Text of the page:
Raur Could Be the ‘Periscope for Podcasts,’ If Anyone Cares About Social

The Raur team (Photo: Courtesy of Raur).

The Raur team: Dmytro Yashkir, Ryan Renna and Kevin Kliman (Photo: Courtesy of Raur).

Podcasts are surging in popularity right now, but the medium spread more slowly than it could have. As Kevin Kliman, the CEO behind a podcasting app that massively updated last week, Raur, put it in a phone call last week, “Growth in podcasts is very much linear as opposed to exponential.”

He thinks the problem is that podcasts link poorly to social media. When they released their first version of the app in January 2014, as a straightforward live broadcasting tool, they quickly saw that the best uses looked a lot like podcasts. So, to that end, the new iOS version, updated May 12, is meant to solve many of the problems podcasters have had with making their content go viral.

Here’s some of the features built into the new version:

  • Friends in Raur can see what other friends are actively listening to,
  • Users can download any broadcast to their device,
  • All the podcasts from iTunes are in the new version,
  • The app maintains your whole listening history and
  • Listeners can comment on broadcasts as they happen (like in Periscope).

Kliman thinks that social aspect is key. Podcasts spread now by word of mouth, but by wiring that word of mouth effect into the delivery mechanism itself, it’s more powerful. In iTunes, there’s no way to see what your friends are listening to. That said, will it matter? Will see. Netflix barely incorporates social yet it’s the tech behemoth that all but single-handedly made net neutrality comprehensible for non-wonks.

Raur went up on Product Hunt shortly after the new release. Overall, Raur has had 150,000 downloads and saw 1.6 million plays in the last month.

“The ultimate goal is to build a platform for podcasts where this content can achieve network effects,” Kliman said.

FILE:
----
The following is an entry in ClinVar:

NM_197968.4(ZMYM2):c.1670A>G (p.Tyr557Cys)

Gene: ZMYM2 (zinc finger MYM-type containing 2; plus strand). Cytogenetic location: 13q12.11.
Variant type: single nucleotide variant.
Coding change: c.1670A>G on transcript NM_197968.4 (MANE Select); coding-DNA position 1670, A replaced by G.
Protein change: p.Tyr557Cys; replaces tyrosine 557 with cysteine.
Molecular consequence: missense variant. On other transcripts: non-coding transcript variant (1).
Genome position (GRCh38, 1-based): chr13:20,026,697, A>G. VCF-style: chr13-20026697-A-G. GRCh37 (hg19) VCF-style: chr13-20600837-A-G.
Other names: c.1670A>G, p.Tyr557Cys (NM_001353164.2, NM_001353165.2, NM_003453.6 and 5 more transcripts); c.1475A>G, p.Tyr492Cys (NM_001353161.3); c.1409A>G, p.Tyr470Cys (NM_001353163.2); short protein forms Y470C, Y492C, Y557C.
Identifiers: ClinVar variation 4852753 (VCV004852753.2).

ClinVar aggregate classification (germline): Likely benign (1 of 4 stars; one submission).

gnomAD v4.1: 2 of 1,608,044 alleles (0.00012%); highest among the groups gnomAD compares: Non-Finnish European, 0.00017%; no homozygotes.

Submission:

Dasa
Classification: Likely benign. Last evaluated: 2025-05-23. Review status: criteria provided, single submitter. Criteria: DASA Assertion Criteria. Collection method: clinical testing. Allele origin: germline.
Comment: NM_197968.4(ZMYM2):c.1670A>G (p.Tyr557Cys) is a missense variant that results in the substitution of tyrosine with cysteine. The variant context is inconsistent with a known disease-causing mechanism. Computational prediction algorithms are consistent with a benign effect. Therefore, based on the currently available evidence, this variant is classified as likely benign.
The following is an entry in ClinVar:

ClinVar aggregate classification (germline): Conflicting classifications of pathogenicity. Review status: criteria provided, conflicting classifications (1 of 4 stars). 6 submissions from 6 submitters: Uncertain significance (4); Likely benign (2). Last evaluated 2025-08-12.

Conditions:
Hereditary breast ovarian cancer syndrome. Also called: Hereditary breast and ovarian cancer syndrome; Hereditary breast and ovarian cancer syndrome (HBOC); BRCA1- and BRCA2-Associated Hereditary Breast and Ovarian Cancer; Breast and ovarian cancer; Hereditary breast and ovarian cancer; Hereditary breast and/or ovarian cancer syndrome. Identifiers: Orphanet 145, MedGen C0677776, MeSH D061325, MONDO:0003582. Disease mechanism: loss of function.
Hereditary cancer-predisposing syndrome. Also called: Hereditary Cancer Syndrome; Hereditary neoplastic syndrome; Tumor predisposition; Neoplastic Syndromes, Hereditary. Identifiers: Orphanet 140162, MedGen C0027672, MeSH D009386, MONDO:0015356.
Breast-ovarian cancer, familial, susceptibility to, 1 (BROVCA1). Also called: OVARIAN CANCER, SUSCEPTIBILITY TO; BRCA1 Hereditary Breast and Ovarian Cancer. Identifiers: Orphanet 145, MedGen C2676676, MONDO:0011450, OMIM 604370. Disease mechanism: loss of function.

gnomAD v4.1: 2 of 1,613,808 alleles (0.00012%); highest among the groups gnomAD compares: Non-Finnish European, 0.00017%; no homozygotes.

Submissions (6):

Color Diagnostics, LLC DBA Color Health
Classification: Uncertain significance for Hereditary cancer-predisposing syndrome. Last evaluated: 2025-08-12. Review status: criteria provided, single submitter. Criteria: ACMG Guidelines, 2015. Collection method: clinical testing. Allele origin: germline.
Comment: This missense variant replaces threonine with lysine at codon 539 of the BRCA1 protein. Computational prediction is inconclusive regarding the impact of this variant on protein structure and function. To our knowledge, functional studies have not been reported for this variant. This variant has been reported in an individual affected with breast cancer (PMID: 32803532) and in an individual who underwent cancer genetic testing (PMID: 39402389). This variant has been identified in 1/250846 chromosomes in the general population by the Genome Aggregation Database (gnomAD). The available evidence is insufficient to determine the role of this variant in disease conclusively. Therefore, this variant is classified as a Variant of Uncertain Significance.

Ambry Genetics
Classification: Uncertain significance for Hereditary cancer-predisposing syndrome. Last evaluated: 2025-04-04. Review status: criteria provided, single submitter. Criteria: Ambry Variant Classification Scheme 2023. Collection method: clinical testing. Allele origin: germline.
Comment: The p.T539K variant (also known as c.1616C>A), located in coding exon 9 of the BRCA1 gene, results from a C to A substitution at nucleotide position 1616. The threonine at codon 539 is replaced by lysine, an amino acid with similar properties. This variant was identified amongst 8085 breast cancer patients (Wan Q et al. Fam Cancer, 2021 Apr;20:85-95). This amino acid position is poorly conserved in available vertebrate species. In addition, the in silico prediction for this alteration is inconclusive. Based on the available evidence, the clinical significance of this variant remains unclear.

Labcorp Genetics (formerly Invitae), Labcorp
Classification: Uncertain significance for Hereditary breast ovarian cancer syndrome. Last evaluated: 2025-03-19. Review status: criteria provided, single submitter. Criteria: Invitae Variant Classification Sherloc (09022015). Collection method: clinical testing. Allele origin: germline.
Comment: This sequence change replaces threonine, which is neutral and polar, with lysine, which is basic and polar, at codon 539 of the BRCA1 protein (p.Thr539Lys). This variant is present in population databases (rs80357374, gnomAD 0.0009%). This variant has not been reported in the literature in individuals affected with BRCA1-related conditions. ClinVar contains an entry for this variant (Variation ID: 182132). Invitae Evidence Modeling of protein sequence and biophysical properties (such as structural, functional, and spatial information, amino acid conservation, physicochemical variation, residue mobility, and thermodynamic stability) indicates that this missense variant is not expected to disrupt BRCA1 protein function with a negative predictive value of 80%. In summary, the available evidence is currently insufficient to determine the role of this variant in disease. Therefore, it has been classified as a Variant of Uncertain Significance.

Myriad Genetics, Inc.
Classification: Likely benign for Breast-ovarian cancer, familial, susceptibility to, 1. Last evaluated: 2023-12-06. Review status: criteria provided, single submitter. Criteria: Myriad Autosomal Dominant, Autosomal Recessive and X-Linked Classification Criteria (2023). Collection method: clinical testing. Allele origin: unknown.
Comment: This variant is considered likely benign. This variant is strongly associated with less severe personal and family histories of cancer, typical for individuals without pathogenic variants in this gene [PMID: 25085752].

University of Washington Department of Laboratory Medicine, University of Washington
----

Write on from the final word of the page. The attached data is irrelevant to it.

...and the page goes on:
Screen Shot 2015-05-14 at 12.32.47 PM

The main functions of the app (Photo: courtesy of Raur).


“The ultimate goal is to build a platform for podcasts where this content can achieve network effects,” Kevin Kliman, CEO at Raur.


For podcasters or aspiring podcasters, Raur gives a quick and easy way to get started. You can simply open up the app and start broadcasting a live audio stream.

The live aspect also opens up new possibilities for broadcasters. Comedian Will Sasso did his own live color commentary during an airing of WWE Extreme Rules in late April, and got over 29,000 listeners (there’s still bugs; Raur features a delay of a few seconds).

We did a trial run in the Observer offices on the old Android version (so it wasn’t a perfect test). Live commenting did not seem to be quite what it is in Periscope and we wonder how call-ins will work. Further trials to come.

Podcasts are a whole new medium. Right now, the techniques of public radio seem to be working best for driving listenership (as the rise of two of the biggest new podcasts fronted by This American Life alums illustrates), but it might not stay that way. Podcasts simply have not had a way to go live before, but Raur wants to solve that problem. Talk radio, as Kliman points out, is probably the second most popular kind of radio. Bringing that authentic, live experience to mobile audio could be huge, especially as more and more automobiles roll off the assembly line with internet connectivity.

Even more likely, though, is that the format of podcasts tomorrow will bear zero resemblance to radio today.


Here’s what happened when one reporter let people ask him questions while he smoked cigarettes on Periscope.


Soundcloud recently made it much easier to publish podcasts in accord with the old (and most prevalent) way of listening to them, through iTunes. And you can bet that Raur will make a comparable feature release shortly, with a Publish to iTunes function.

That said, Kliman wants to get people out of iTunes. The black box of Apple stymies publishers from knowing as much as they’d like about their audience and how they listen, which also makes it hard for their broadcasts to earn money.

For example, wouldn’t it be cool if podcasters could tell their audience to click a link for a special offer and that link was up on your mobile if you chose to look? “One of the powerful things, hopefully, as we start to have scale,” he said, “is we’ll figure out how to do things without disrupting user experience or interfering with content creators.”